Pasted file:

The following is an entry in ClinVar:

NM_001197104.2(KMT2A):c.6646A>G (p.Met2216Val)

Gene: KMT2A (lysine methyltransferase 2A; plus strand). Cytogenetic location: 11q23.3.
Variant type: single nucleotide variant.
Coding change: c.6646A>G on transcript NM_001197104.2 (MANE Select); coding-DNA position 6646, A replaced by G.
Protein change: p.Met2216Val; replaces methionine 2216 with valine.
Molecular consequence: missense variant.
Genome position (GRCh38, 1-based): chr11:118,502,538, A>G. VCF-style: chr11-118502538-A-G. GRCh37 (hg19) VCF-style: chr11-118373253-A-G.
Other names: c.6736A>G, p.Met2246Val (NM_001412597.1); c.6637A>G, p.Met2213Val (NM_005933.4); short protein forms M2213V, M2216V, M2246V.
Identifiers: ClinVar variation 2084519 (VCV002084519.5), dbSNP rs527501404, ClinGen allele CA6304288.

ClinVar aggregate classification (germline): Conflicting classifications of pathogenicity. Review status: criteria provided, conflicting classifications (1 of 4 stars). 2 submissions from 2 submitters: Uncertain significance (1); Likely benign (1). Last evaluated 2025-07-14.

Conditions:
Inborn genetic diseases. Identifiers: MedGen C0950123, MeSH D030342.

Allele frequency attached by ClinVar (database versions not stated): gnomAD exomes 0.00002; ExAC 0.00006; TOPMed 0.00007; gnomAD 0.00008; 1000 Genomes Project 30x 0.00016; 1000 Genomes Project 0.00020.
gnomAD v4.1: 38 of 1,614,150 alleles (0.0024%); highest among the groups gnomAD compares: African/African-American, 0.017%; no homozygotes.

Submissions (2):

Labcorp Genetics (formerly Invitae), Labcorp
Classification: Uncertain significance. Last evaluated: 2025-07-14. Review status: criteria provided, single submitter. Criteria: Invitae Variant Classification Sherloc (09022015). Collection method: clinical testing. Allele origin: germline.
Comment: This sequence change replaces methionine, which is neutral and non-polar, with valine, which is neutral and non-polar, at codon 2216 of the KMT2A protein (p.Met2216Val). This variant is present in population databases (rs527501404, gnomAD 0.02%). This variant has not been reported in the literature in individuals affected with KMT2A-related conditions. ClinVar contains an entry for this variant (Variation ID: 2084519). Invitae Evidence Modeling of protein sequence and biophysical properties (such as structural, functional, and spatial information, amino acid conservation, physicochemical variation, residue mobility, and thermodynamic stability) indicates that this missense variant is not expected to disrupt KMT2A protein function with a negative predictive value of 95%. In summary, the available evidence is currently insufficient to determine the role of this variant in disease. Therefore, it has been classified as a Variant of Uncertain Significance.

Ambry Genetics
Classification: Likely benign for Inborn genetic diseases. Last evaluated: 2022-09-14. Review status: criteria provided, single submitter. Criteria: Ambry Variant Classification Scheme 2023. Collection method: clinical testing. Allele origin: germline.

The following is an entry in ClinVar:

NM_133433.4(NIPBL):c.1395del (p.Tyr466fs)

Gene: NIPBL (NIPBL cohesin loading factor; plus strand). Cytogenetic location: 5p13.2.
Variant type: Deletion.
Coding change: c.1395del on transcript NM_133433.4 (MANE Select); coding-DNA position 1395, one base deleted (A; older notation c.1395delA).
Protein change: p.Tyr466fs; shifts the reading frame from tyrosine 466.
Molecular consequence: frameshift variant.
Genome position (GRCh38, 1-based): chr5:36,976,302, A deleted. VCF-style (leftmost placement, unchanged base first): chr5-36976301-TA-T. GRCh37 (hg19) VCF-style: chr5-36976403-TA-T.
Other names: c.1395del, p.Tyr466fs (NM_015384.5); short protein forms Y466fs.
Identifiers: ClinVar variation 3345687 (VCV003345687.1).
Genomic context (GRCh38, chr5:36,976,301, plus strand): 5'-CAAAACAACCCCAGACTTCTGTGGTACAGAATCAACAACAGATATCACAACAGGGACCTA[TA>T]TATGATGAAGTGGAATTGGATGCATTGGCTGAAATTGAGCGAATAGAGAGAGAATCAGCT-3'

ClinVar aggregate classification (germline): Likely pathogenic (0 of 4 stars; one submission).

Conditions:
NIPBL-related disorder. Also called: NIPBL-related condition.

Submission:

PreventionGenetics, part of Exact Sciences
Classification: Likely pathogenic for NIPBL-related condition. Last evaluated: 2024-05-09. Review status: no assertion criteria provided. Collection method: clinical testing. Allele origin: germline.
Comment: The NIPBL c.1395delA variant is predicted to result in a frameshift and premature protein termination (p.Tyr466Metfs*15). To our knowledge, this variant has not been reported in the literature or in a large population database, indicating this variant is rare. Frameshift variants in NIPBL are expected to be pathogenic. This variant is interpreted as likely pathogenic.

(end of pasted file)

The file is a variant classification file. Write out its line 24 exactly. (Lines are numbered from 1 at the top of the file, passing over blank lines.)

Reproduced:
Gene: NIPBL (NIPBL cohesin loading factor; plus strand). Cytogenetic location: 5p13.2.